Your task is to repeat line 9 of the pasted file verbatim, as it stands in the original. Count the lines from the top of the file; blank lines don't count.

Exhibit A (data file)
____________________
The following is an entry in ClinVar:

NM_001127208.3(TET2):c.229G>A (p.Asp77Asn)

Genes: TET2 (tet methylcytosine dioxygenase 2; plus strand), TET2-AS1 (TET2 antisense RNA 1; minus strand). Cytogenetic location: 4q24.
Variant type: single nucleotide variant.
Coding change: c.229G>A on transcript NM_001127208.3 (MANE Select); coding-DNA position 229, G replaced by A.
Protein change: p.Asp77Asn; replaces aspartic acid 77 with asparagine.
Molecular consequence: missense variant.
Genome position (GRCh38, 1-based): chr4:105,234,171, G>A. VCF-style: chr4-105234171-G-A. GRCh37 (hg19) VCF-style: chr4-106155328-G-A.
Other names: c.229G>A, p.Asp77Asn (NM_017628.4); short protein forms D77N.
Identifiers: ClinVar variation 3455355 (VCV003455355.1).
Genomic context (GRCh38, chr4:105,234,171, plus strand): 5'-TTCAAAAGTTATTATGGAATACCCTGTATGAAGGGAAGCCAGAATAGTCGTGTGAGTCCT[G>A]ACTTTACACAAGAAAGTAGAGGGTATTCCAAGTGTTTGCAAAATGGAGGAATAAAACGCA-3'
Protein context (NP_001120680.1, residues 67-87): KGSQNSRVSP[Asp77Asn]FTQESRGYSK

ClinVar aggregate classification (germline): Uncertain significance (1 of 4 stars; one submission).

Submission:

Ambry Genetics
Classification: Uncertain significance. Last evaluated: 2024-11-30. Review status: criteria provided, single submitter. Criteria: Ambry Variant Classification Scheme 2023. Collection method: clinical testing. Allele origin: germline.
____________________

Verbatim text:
Other names: c.229G>A, p.Asp77Asn (NM_017628.4); short protein forms D77N.